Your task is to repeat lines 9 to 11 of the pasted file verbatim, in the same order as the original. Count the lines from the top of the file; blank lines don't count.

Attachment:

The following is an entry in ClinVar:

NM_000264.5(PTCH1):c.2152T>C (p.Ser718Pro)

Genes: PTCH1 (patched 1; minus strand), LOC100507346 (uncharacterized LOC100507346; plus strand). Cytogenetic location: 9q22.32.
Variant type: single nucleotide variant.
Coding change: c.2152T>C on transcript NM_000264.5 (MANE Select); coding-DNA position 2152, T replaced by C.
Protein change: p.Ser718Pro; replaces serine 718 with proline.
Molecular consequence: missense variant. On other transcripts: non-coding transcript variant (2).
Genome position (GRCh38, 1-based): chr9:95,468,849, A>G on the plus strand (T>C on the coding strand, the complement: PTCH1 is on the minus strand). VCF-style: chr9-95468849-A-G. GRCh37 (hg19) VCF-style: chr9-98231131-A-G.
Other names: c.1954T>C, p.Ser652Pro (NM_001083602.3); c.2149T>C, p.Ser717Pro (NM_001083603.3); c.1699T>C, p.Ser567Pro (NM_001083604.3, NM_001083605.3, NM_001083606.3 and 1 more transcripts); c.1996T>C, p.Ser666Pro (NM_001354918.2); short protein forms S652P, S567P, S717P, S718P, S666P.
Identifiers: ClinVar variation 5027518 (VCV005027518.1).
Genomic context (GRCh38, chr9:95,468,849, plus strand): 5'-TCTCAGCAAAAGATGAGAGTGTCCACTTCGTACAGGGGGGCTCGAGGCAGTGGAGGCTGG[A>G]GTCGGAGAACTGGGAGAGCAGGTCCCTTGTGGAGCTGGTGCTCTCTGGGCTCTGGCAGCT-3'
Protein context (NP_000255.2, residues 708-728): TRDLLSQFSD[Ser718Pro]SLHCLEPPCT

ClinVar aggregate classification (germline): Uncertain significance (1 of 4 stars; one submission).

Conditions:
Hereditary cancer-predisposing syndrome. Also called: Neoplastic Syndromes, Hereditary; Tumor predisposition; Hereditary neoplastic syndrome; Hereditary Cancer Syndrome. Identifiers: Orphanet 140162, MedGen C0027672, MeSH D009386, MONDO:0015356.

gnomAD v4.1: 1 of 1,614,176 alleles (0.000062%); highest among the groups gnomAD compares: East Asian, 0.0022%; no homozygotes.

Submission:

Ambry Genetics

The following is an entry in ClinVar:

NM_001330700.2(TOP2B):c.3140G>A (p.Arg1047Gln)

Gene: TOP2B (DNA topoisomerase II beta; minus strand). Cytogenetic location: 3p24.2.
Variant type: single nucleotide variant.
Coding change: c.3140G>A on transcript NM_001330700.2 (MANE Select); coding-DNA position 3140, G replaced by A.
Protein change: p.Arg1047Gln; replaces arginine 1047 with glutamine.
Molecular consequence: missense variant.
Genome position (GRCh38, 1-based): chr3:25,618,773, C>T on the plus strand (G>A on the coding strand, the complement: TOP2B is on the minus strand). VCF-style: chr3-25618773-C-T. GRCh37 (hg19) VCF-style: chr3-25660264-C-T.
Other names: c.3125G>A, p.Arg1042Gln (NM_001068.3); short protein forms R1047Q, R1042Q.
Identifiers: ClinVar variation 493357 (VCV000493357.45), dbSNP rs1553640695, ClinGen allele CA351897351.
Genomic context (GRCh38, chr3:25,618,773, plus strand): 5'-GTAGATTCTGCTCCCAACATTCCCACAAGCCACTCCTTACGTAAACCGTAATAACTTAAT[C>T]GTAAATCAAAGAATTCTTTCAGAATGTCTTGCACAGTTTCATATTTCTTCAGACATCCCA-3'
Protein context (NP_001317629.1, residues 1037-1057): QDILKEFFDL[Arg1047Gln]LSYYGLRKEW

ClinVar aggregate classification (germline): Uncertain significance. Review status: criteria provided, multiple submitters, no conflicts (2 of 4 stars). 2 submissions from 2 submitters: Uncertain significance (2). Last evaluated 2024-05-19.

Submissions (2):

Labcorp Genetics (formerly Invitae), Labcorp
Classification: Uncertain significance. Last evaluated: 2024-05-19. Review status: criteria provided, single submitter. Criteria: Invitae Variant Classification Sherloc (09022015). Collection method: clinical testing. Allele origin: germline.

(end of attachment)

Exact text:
Other names: c.1954T>C, p.Ser652Pro (NM_001083602.3); c.2149T>C, p.Ser717Pro (NM_001083603.3); c.1699T>C, p.Ser567Pro (NM_001083604.3, NM_001083605.3, NM_001083606.3 and 1 more transcripts); c.1996T>C, p.Ser666Pro (NM_001354918.2); short protein forms S652P, S567P, S717P, S718P, S666P.
Identifiers: ClinVar variation 5027518 (VCV005027518.1).
Genomic context (GRCh38, chr9:95,468,849, plus strand): 5'-TCTCAGCAAAAGATGAGAGTGTCCACTTCGTACAGGGGGGCTCGAGGCAGTGGAGGCTGG[A>G]GTCGGAGAACTGGGAGAGCAGGTCCCTTGTGGAGCTGGTGCTCTCTGGGCTCTGGCAGCT-3'